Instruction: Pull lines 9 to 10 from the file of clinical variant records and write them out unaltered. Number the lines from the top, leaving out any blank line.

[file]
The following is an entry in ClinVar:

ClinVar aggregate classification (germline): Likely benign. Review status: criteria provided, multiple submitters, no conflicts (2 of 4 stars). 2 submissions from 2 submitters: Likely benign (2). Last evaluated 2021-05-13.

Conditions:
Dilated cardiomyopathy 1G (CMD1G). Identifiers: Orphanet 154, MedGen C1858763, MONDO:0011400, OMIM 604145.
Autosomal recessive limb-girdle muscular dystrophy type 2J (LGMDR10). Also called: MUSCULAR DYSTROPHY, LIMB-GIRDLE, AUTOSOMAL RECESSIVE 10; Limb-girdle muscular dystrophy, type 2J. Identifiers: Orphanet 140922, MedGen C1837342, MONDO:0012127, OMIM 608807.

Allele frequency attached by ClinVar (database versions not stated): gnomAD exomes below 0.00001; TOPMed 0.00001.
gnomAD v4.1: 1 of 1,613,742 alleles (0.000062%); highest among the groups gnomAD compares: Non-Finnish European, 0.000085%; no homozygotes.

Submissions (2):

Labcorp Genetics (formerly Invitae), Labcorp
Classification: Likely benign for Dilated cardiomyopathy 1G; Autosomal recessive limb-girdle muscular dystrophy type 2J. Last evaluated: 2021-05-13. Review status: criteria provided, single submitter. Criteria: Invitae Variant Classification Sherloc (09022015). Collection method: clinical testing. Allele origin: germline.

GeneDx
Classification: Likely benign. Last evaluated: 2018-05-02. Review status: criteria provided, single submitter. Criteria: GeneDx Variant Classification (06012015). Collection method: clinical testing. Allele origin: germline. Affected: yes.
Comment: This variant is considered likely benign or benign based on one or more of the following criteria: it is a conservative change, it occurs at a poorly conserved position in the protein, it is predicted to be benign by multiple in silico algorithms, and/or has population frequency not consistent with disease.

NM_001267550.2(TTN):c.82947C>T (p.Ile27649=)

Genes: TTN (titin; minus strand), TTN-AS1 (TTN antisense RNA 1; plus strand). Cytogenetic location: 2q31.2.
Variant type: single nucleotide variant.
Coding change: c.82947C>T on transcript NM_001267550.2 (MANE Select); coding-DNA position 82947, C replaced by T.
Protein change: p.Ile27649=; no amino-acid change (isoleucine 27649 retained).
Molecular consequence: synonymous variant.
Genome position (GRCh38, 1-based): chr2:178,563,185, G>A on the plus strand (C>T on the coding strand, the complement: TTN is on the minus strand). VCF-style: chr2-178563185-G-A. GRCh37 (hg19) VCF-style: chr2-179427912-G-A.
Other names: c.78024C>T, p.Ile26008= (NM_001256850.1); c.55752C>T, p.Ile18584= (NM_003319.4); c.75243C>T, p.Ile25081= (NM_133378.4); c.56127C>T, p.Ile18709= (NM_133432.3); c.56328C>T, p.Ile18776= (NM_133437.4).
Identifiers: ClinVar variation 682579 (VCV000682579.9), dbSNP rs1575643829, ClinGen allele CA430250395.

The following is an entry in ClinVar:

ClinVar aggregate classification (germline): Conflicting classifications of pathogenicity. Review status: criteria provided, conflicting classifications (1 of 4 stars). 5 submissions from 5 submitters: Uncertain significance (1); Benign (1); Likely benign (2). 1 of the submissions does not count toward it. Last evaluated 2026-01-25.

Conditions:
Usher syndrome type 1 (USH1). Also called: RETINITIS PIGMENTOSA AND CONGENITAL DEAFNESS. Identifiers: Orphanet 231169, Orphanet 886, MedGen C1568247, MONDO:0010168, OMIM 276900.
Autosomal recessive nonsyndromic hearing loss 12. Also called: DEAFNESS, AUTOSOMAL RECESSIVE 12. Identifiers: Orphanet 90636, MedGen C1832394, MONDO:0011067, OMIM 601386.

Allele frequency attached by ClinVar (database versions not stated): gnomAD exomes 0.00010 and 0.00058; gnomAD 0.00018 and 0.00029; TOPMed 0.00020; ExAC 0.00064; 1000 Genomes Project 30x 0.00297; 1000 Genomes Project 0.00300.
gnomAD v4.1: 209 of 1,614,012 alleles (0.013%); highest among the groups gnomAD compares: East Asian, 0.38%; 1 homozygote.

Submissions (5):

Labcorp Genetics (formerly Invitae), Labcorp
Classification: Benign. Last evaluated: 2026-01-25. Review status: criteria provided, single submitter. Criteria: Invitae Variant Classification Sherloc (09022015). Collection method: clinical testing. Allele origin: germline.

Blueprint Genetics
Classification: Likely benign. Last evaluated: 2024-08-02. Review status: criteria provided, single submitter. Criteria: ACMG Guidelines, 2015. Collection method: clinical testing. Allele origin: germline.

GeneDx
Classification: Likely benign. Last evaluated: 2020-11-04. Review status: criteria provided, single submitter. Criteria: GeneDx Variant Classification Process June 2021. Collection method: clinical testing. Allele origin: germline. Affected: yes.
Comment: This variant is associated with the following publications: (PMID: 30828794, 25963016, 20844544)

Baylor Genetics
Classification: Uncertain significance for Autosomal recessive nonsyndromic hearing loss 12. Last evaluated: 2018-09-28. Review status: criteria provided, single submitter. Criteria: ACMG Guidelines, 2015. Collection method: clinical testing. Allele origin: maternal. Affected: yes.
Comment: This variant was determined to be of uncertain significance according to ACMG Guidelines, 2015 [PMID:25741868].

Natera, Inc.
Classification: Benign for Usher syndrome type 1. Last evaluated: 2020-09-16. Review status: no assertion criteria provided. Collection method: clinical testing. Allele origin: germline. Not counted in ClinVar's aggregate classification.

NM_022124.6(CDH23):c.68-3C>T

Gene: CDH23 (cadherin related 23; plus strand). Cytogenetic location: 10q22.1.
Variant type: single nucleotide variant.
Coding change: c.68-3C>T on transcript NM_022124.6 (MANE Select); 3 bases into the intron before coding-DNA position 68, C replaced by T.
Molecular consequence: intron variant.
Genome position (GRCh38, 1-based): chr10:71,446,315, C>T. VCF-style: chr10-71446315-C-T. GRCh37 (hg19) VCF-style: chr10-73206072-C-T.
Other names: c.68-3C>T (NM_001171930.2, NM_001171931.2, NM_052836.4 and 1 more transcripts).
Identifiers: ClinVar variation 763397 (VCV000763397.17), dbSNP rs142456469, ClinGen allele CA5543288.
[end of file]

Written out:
Labcorp Genetics (formerly Invitae), Labcorp
Classification: Likely benign for Dilated cardiomyopathy 1G; Autosomal recessive limb-girdle muscular dystrophy type 2J. Last evaluated: 2021-05-13. Review status: criteria provided, single submitter. Criteria: Invitae Variant Classification Sherloc (09022015). Collection method: clinical testing. Allele origin: germline.